The Picture of Dorian Gray Author/Context
Oscar Wilde was born in 1854 to William Ralph Willis, a surgeon, and Jane Francesca Elgee Wilde, who supported the movement for Irish independence. Educated at the Portora Royal School, Trinity College in Dublin, and Oxford University, he married Contance Lloyd in 1884 and had two children, Cyril and Vyvyan. A prolific writer whose work included short stories, poetry, fairy tales, plays, essays, and criticism, in addition to his one novel, The Picture of Dorian Gray. Several of his well known plays are The Importance of Being Earnest, Lady Windermere's Fan, Salome, An Ideal Husband, and A Woman of No Importance. Most of his works had to do with the Aesthetic movement, of which he was one of the most public supporters; he believed that art is useless, and it should be done simply for its own sake. Writes Karl Beckson in Dictionary of Literary Biography, Volume 10: Modern British Dramatists, 1900-1945, "Wilde absorbed the idea that art was superior to life and that the one obligation was to transform life into art-to be as 'artificial' as possible." He had a habit of using clever epigrams in his writing, so much so that he re-used some of these epigrams in later works.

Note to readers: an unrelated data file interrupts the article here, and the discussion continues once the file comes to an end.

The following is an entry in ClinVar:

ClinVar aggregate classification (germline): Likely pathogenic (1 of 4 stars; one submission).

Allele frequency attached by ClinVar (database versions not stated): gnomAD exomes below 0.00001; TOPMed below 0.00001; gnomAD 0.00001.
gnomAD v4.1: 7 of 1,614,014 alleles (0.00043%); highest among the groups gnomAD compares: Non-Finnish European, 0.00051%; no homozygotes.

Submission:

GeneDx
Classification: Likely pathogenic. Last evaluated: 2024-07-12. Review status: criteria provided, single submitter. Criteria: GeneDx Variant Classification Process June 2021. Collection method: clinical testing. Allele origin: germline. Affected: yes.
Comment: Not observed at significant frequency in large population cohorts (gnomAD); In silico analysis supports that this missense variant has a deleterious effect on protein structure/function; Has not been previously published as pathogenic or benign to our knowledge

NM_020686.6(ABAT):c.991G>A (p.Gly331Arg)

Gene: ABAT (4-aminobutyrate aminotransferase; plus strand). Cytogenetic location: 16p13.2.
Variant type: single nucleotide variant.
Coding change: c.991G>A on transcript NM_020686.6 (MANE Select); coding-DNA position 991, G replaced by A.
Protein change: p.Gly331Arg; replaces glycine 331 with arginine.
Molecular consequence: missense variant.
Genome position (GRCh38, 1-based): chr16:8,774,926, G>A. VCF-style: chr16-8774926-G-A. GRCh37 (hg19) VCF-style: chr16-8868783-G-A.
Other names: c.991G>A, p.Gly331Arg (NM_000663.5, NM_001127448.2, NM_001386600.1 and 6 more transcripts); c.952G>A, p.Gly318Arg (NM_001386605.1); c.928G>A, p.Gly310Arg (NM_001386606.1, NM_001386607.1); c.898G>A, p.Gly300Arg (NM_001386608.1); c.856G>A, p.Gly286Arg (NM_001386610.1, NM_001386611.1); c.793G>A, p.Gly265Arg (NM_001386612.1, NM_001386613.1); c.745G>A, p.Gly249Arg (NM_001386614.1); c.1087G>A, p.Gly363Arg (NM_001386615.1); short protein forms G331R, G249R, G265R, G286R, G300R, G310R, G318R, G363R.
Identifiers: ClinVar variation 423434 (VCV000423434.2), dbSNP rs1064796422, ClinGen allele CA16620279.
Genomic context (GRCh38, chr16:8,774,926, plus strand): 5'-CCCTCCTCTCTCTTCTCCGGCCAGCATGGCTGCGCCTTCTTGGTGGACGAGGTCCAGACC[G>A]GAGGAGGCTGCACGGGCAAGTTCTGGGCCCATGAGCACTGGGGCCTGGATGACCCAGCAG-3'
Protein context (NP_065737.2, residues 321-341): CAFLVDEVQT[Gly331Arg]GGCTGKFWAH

The Picture of Dorian Gray was commissioned by Lippincott's Monthly Magazine and appeared in the July, 1890 issue. Reviews showed that the public was shocked and disgusted by the book and its implicit homosexuality; Wilde added six more chapters and a subplot that would be more to the public's taste before publishing the book. The published book was given a good review and said to promote the idea that excess was evil and would make a person ugly; Wilde denied that this was his intention, however he did say that the book shows that certain excesses have their own punishments.
Moving away from his family, Wilde began an affair with a young Lord Alfred Douglas, which eventually resulted in his arrest and imprisonment for homosexuality in 1896. His punishment was hard labor at Wandsworth Prison and Reading Gaol, about which he wrote the poem "The Ballad of Reading Gaol." He was released in 1897, and died three years later, in November 1900.
Wilde, Oscar. The Picture of Dorian Gray. New York: The Modern Library, 1998.
Contemporary Authors Online: The Gale Group, 2001.